Human Capital & Careers

Work-life: A Bottom-line Boon?

Employee flexibility programs can prop up profits, CFOs tell BDO Seidman — including some whose companies don't offer them. A tip: Don't let HR run...
David McCannSeptember 11, 2008

While programs offering work-life flexibility for employees have been a staple of public accounting firms’ recruiting and retention efforts, other companies could learn from their example — and not just to shore up their staff. The bottom line may benefit, too.

That, at least, is the conclusion of research released on Wednesday by BDO Seidman, which interviewed 100 CFOs from a group of 1,800 whose companies have at least 5,000 employees. Three-quarters of the respondents said they think work-life programs have a “high” or “moderate” positive impact on productivity and on providing differentiation from competitors. Just more than half said they expect a high or moderate effect on health-care costs.

Yet only 39 percent of the responding CFOs work for companies that have formal flexibility policies. And while 75 percent said flexibility is “very important” or “somewhat important” to their companies’ future profitability, 62 percent think their management teams see it only as an employee perk or human resources policy. They don’t make a connection between flexibility and other business objectives.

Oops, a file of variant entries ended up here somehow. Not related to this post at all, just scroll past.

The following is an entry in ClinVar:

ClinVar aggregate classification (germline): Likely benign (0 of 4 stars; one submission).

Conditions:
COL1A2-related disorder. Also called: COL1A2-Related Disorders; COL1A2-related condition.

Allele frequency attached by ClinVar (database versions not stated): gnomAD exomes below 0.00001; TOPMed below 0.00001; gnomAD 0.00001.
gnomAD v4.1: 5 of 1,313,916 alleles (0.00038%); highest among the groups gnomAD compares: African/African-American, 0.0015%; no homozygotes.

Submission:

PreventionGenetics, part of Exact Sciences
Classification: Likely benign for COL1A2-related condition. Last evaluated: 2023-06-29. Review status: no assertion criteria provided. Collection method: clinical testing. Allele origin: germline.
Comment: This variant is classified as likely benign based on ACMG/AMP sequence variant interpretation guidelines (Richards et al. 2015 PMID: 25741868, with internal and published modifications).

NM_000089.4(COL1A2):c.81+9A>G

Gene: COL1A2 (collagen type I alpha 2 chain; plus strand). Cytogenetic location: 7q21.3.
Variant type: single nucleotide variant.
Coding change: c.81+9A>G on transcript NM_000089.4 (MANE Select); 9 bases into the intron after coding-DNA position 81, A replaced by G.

Companies falling into that gap presumably would be ideal customers for the co-sponsor of the research, Work+Life Fit, a consulting firm that develops flexibility strategies, and in fact did so for BDO Seidman, which itself is a provider of business consulting services. According to Cali Yost, the flex firm’s president, the survey was performed by an independent research company and the 100 CFOs were chosen strictly at random.

To Jack Weisbaum, the chief executive of BDO Seidman, there is little point in a work-life program that does not boost the bottom line. It has to be conceived and executed as a strategy for business success, he told

A few years back, when the accounting firm began talking about instituting a formal flex policy to enhance its retention and recruiting efforts, Weisbaum said he at first decided not to invest in that. “It just didn’t make any sense to me — I didn’t see a big return on it,” he said.